49 SBLP This approach Boiler plate code … … 1000 lines for 100 lines of significant code. Error prone: significant code lost in the noise. Want to generate the boiler plate and the tree traversals … … DriFT: Winstanley, Wallace … Strafunski: Lämmel and Visser

50 SBLP Strafunski Strafunski allows a user to write general (read generic) tree traversing programs … … with ad hoc behaviour at particular points. Traverse through the tree accumulating free variables from component parts, except in the case of lambda abstraction, local scopes, … Strafunski allows us to work within Haskell … other options are under development.

51 SBLP Production tool (version 0) Programatica parser and type checker Refactor using a Strafunski engine Pretty print from the augmented Programatica syntax tree

52 SBLP Production tool (version 1) Programatica parser and type checker Refactor using a Strafunski engine Pretty print from the augmented Programatica syntax tree Pass lexical information to update the syntax tree and so avoid reparsing

53 SBLP Experience so far We can do it … but … efficiency formalising static semantics change management (CVS etc.) user interface interface to other tools problems of getting code to work different systems working together clash of instance : global problem Haskell in the large (e.g. 20 minute link time)

54 SBLP Clarification Implementation yields clarification. The precise way to document refactorings … … and in particular their preconditions.

55 SBLP Catalogue of refactorings name (a phrase) label (a word) description left-hand code right-hand code comments l to r r to l general primitive / composed cross-references internal external (Fowler) category (just one) or … … classifiers (keywords) language specific (Haskell, ML etc.) feature (lazy etc.) conditions left / right analysis required (e.g. names, types, semantic info.) which equivalence? version info date added revision number

56 SBLP Preconditions It is possible precisely to articulate the preconditions for successful application of the refactorings For example, in renaming, the existing binding structure must not be affected …

57 SBLP Preconditions: renaming f to g No binding for the new name may exist in the same binding group. f = … g = …

58 SBLP Preconditions: renaming f to g No binding for the new name may exist in the same binding group. g = …

59 SBLP f = … where g = … h = … f … Preconditions: renaming f to g No binding for the new name may intervene between the binding of the old name and any of its uses … … as the renamed identifier would be captured by the renaming.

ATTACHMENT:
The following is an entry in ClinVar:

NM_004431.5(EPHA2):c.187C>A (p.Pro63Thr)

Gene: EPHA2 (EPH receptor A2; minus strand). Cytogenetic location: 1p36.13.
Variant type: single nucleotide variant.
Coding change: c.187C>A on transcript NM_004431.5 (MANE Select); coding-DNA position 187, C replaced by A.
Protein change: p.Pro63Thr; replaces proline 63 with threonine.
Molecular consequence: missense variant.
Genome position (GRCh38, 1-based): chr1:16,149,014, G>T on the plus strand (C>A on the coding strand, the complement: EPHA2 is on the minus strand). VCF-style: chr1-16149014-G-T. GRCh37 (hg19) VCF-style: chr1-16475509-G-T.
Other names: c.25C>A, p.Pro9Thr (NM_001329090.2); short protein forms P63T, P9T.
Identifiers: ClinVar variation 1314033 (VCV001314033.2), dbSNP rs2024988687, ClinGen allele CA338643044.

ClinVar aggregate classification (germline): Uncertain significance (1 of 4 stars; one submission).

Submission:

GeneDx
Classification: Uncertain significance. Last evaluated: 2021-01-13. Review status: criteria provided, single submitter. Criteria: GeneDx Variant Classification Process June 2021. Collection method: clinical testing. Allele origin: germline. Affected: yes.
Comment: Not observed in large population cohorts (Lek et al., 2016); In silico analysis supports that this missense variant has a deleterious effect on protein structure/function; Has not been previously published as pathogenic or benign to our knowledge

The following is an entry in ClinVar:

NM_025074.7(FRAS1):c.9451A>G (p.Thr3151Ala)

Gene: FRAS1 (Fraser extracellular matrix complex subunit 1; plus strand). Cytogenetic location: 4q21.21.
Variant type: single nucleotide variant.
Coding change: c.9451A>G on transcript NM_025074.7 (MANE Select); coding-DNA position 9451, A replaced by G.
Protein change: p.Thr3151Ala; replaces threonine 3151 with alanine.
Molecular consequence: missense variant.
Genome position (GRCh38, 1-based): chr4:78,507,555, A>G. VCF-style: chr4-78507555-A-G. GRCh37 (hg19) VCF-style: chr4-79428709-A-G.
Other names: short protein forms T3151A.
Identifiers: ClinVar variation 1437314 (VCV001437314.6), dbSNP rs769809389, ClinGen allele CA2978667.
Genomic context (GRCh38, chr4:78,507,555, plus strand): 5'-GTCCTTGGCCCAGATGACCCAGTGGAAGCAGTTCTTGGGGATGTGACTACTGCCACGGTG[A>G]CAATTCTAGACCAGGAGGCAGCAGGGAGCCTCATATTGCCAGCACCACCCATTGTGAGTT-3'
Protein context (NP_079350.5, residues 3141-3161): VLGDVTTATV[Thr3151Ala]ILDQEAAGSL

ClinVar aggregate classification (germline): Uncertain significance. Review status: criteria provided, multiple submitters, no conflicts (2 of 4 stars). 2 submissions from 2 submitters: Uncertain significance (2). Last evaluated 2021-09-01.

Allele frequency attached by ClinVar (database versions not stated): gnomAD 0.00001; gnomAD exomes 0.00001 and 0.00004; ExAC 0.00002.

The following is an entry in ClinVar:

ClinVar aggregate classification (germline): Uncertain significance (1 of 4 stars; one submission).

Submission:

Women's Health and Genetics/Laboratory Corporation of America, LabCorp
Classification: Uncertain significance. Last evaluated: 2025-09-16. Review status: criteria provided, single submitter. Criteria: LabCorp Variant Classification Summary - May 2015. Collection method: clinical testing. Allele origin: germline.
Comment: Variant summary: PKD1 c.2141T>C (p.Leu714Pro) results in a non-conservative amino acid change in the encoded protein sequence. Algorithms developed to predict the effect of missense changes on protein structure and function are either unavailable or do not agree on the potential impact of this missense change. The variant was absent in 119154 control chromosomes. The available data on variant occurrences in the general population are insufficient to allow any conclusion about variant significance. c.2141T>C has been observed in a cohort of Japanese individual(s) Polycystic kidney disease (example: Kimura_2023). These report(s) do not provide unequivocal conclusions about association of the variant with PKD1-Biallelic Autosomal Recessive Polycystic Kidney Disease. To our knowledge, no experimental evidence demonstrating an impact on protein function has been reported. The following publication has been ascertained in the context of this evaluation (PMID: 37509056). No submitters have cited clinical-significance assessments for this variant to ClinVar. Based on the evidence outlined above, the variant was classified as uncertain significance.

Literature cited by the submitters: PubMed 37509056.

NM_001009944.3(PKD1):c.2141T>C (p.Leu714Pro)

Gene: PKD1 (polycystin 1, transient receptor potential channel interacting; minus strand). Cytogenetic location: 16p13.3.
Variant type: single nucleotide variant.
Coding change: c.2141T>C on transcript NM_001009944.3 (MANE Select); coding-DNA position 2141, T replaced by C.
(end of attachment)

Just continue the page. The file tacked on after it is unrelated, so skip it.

60 SBLP g = … where g = … h = … g … Preconditions: renaming f to g No binding for the new name may intervene between the binding of the old name and any of its uses … … as the renamed identifier would be captured by the renaming.

61 SBLP Preconditions: renaming f to g Conversely, the binding to be renamed must not intervene between bindings and uses of the new name. g = … where f = … h = … g …

62 SBLP Preconditions: renaming f to g Conversely, the binding to be renamed must not intervene between bindings and uses of the new name. g = … where g = … h = … g …

63 SBLP Preconditions: lifting Widening the scope of the binding must not capture independent uses of the name in the outer scope. There should be no existing definition of the name in the outer binding group (irrespective of whether or not it is used). The binding to be promoted must not make use of bindings in the inner scope. Instead lambda lift over these; extra conds apply:

64 SBLP Preconditions: lifting Lambda lift over these; extra conds apply: The binding must be a simple binding of a function or constant, not a pattern. Any argument must not be used polymorphically. f = … where g (x:xs) = x h = g “test” ++ show (g [1,2,3])

65 SBLP Crossing the refactoring Rubicon? Martin Fowler’s ‘Rubicon’: implement ‘extract definition’ … compare with other systems. This is in our  version already … … and we’re only 1/3 of the way into the project. Productivity of functional programming. Challenge of implementing larger refactorings.

66 SBLP Larger-scale examples More complex examples in the functional domain; often link with data types. Dawning realisation that can some refactorings are pretty powerful. Bidirectional … no right answer.